Sometimes I am a little late to the party and only recently discovered the powerful original STARZ TV series "Boss" starring Kelsey Grammar. It sure is a departure from his typical roles as he plays a brilliant yet dark and ruthless Mayor of Chicago who recently was diagnosed with a life threatening illness. The power he evokes on the screen is quite remarkable. You get the sense that maybe he started out with the right intentions but then became obsessed with power and position at all costs. It's actually hard to identify a protagonist in this show. The scripts and acting are a very clever take on what has always happened to leaders throughout history. It's pretty obvious that both Shakespeare and Machiavelli are a huge influence on the writers. After watching the whole first season, a number of things jumped out at me as someone who studies leadership for a living:
I was speaking with a colleague the other day and they said that watching the news only depresses them and puts them in a bad mood. I asked him why he watches it then and he said to stay connected to what’s going on in the world. Sometimes we do the wrong things for the […]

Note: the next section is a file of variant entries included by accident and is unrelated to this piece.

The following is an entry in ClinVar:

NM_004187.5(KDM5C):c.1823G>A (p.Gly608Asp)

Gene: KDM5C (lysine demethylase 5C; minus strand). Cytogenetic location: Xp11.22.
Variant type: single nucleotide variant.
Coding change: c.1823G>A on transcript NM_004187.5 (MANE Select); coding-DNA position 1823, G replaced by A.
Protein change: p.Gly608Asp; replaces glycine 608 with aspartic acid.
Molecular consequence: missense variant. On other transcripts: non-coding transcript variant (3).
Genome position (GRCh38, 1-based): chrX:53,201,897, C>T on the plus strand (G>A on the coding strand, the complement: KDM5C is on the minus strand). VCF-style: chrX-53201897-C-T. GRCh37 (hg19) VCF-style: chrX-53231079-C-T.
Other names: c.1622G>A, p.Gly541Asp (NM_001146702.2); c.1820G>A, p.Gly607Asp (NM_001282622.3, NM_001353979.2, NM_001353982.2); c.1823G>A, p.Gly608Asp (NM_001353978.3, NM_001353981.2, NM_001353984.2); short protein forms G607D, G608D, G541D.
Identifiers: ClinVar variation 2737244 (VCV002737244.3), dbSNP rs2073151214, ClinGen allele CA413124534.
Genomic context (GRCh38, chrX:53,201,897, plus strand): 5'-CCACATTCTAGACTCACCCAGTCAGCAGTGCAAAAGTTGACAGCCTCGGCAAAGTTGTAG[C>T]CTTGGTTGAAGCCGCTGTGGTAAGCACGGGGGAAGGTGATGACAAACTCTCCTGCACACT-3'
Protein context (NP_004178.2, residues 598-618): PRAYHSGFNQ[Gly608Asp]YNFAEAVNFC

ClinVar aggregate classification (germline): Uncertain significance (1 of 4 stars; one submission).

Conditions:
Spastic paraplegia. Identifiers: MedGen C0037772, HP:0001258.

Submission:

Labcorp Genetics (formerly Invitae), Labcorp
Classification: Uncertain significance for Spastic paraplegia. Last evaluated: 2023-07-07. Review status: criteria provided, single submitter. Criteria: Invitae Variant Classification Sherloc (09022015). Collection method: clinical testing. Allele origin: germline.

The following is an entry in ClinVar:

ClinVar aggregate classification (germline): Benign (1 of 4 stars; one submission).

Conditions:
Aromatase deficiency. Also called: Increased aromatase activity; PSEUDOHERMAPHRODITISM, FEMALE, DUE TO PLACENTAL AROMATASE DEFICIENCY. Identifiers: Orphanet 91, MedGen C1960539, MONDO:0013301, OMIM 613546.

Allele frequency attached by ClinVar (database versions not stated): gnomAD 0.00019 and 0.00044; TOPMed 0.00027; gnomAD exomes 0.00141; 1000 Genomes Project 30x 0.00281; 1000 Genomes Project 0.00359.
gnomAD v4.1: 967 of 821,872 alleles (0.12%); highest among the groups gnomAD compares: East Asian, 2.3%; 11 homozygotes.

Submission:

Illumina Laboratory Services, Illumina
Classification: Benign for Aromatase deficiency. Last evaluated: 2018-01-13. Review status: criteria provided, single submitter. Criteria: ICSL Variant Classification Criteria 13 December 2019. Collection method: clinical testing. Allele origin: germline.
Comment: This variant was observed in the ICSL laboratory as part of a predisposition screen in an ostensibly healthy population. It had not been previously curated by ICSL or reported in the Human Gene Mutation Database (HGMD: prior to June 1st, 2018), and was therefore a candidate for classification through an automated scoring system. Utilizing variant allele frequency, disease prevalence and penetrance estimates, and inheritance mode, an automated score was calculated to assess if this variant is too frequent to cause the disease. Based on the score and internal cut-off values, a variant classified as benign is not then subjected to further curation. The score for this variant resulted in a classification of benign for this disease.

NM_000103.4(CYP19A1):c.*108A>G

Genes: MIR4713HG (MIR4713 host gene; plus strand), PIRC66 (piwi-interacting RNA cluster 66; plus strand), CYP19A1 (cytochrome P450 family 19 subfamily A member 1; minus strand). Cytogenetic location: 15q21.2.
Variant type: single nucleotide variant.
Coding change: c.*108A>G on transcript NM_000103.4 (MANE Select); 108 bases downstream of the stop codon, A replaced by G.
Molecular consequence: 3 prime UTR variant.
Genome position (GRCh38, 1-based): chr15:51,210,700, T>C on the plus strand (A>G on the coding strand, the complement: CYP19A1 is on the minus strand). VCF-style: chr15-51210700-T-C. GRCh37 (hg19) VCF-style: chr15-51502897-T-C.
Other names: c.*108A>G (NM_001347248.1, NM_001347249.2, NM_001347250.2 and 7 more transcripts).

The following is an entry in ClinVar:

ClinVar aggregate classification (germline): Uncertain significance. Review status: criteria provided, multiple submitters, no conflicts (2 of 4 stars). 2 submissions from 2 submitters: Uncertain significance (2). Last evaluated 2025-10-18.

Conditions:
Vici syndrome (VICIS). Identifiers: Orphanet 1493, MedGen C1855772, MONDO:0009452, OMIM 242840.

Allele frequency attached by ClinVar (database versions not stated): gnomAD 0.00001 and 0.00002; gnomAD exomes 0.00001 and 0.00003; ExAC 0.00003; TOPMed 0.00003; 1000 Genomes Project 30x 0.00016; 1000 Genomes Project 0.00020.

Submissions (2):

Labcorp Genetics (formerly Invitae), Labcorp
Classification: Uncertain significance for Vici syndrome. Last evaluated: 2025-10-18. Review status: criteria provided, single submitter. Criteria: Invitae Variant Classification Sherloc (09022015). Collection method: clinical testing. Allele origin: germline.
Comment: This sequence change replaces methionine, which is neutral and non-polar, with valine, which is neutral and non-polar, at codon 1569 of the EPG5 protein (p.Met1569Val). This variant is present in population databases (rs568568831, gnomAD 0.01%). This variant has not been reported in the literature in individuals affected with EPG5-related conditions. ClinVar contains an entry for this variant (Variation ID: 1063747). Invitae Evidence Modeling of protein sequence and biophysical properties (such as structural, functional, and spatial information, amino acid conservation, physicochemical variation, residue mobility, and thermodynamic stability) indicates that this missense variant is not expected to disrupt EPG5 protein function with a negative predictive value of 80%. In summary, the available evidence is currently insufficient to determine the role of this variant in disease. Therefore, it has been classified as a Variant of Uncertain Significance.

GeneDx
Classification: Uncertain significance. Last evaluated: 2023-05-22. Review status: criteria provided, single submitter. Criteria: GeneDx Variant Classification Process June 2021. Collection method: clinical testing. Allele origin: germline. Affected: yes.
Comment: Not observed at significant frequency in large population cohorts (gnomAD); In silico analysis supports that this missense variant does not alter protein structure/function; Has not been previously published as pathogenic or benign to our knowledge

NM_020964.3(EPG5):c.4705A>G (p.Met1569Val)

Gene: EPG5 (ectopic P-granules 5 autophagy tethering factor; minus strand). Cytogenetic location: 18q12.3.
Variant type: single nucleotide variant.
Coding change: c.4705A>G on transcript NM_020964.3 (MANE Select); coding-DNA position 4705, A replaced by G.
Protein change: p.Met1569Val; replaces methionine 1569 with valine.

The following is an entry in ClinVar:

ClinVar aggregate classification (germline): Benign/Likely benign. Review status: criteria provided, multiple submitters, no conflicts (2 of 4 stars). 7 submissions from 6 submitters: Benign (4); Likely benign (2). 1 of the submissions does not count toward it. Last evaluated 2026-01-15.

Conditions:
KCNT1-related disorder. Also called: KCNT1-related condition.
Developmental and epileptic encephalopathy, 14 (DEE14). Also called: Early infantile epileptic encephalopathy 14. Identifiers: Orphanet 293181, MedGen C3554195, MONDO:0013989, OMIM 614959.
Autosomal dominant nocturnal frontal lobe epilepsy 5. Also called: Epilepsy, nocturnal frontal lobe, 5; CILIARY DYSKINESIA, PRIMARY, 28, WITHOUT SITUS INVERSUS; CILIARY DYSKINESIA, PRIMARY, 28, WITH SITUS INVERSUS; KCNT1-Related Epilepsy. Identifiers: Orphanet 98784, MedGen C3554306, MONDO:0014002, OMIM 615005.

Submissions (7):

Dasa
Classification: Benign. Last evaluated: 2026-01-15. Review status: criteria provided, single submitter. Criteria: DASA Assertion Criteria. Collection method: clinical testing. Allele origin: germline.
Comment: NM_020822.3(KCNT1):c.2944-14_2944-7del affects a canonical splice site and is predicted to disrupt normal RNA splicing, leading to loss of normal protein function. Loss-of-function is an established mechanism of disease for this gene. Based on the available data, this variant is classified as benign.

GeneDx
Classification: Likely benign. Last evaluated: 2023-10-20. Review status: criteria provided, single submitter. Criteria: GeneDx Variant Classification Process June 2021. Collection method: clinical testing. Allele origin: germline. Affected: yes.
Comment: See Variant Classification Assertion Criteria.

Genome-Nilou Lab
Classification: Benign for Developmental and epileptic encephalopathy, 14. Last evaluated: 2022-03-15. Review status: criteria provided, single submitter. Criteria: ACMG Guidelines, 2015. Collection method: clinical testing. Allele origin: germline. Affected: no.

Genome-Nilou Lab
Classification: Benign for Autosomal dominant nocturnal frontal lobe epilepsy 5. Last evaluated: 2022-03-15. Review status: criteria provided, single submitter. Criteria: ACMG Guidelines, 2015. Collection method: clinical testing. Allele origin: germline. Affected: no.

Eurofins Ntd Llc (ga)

A career and life is just a series of interconnected days. Success comes about by developing constructive daily habits. Most people tend to "wing it" instead of creating some sense of consistency and discipline in their lives. As a result, they regularly end up dealing with the consequences of undisciplined behavior. Sure some people get lucky, but this is a relatively small number and not a good life strategy. I've observed the following success behaviors in my clients, colleagues and friends:
I find that leaders often get in trouble when they try to be who they are not. Your job is to be the best YOU that you can be. Trying to be someone else is inauthentic. This doesn't mean you can't improve or shouldn't get better, but never lose sight of who you are, your passions, and what you believe to be right. Everyone needs be true to their own voice.
I attended a youth soccer game and a professional hockey game this weekend and it was interesting to watch how both groups handled frustration and adversity. As would be expected the kids had a much more difficult time with it. With a few exceptions, they were quick to get down on themselves and hang their heads. After a couple of unlucky plays they started to unravel and forget their training. It became increasingly obvious that many of them just gave up on winning well before this should have been the case. The pros on the other hand kept plugging away and fighting through their unlucky breaks. Their hard work and resilience paid off. Eventually things turned around for them and they won the game. I'm not saying this just to state the obvious that professional athletes have more mental toughness than children, but instead to point out the importance of never giving up.